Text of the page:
Oct 20, 2008

Campbell on Christian Experience

Alexander Campbell wrote much on the topic of Christian experience, and on the "spritual operations of the Spirit," for he lived in a time when many Baptists believed that assurance of salvation, or regeneration itself, came from certain emotional states or from some sensation. Though I think he went to an extreme himself, in fighting an extreme, nevertheless I cannot disagree with what he wrote in the following. Can you?


"THE object of this essay is to account for a difference in degree between the comforts of forgiveness enjoyed by the first converts, contrasted with those now converted to the ancient gospel.

As a preliminary to this, it may be remarked that amongst the moderns, corrupted by human gospels, there is a prevailing idea that persons are pardoned by means of, or in consequence of, a thought or a feeling. Hence, we often hear persons, in relating their experience, date all their joys and their hopes of heaven from some idea which they formed, from some feeling of which they were conscious, or from some impression made upon their minds, at a certain time. Ask such what they know concerning the pardon of their sins and they generally refer to that idea, feeling, or impression, as proof that they were pardoned. From this, in retrospection, often spring all their confidence and their present joys. Their knowledge of remission is their recollection of such an idea, feeling, or impression. According to its vividness, or faintness are their present comforts and hopes. If, at any time, their recollections should fail, or the original idea or impression become less vivid, doubts and fears arise; clouds overspread their heaven, gloomy feelings, and religious chills and fevers, disturb their tranquility. But, if the impression, that at a certain time they were truly converted, increase by new experiences, called by them the witness of the Spirit, the first idea, feeling, or impression, augmented by more recent ideas, feelings, and impressions of a similar character, produces a glow intense and a joy unutterable. Still, however, the fons et principium, the fountain and origin of all their hopes and joys, is an impression that they were at a certain time pardoned; and, mark what follows, that they were at that time pardoned is an INFERENCE drawn from what passed in their minds. Their feelings were the premises, and their pardon is the conclusion.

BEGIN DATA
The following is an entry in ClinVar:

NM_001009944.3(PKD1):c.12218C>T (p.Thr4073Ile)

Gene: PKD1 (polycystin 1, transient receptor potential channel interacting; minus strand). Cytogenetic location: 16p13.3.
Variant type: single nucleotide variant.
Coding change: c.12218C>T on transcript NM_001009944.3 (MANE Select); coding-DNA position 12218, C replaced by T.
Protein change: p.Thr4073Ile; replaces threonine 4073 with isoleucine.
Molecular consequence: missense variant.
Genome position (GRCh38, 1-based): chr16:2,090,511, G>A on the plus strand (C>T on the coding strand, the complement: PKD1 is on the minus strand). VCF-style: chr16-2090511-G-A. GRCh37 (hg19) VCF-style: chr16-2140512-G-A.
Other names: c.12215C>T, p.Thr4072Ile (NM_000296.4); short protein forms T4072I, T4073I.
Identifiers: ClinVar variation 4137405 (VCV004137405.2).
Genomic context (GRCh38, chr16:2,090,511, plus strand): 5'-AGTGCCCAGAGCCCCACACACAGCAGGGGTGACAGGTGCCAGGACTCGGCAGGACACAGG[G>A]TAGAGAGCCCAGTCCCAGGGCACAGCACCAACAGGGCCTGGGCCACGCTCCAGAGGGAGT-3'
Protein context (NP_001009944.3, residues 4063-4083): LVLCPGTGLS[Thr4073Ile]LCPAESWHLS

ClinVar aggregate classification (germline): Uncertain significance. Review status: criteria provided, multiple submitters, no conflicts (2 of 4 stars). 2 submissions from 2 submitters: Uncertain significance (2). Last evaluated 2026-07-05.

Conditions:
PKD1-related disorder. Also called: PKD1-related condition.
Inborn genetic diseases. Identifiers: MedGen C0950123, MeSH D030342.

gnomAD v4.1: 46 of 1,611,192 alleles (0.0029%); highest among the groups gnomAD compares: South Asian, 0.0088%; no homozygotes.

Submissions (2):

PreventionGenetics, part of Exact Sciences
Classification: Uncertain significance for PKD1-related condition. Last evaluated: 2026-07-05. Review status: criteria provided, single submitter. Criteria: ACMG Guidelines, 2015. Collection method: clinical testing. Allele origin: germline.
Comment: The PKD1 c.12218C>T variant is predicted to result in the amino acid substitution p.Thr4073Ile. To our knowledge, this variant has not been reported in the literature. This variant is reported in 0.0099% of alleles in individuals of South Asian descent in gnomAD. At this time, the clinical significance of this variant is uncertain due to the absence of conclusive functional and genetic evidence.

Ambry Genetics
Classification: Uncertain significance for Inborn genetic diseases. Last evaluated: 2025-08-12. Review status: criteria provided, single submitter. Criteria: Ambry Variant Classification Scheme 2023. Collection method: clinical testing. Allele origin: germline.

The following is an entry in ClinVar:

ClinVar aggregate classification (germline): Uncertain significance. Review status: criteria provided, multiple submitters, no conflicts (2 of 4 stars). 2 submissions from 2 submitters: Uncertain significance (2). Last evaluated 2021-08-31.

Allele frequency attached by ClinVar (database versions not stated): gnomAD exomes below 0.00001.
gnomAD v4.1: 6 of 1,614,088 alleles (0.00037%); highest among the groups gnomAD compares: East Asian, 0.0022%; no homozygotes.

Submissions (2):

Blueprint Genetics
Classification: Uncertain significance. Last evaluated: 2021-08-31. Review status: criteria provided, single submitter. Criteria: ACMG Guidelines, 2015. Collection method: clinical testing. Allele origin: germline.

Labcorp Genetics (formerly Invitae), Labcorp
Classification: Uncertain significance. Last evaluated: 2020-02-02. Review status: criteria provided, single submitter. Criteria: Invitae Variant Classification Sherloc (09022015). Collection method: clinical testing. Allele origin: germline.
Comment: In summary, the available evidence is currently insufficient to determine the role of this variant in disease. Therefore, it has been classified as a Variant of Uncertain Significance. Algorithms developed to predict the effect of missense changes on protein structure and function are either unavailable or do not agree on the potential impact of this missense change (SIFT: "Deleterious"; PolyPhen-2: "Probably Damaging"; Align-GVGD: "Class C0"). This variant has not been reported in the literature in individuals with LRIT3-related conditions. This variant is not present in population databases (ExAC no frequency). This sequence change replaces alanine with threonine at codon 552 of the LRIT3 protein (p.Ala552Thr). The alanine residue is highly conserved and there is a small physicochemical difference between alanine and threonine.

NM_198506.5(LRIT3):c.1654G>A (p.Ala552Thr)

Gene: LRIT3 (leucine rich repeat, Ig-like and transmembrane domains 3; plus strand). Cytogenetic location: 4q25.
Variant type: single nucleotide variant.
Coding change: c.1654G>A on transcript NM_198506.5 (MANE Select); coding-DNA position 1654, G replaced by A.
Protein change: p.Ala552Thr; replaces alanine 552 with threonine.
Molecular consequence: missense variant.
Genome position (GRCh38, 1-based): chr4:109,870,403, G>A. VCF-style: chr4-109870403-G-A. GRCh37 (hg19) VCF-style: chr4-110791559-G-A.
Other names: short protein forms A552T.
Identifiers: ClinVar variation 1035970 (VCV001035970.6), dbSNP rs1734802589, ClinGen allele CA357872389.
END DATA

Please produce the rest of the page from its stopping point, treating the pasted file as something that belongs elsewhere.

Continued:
That the fountain and origin of all true peace, hope, and joy is an assurance of the pardon of all sin, and an adoption into God's own family is cheerfully conceded: for this is that for which we contend. But whether this assurance is any inference drawn from such premises;--from the workings of a guilty conscience--terrors, [498] convictions, feelings, and a subsequent calm, or from the written and well attested testimony of God, received and obeyed, is the great question.

The foundation of this assurance with the ancient converts was the testimony of God; with the modern converts to humanized gospels, it appears to be an inference drawn from one's own feelings. On testimony true and faithful, the ancients built; on inference the moderns rely. When the controversy is pruned from all verbosity and intricacy, this seems to be the fair and simple state of the case."

"When we reflect that all mental comfort, all spiritual health, all peace of mind, hope, and joy, arise from a sense of the friendship and favor of God, or from the knowledge of the remission of our sins, it is most obvious that the clearer the evidence, or the greater the certainty of pardon, the greater the peace, hope, love, and joy of the convert."

Millenial Harbinger Nov. 1830

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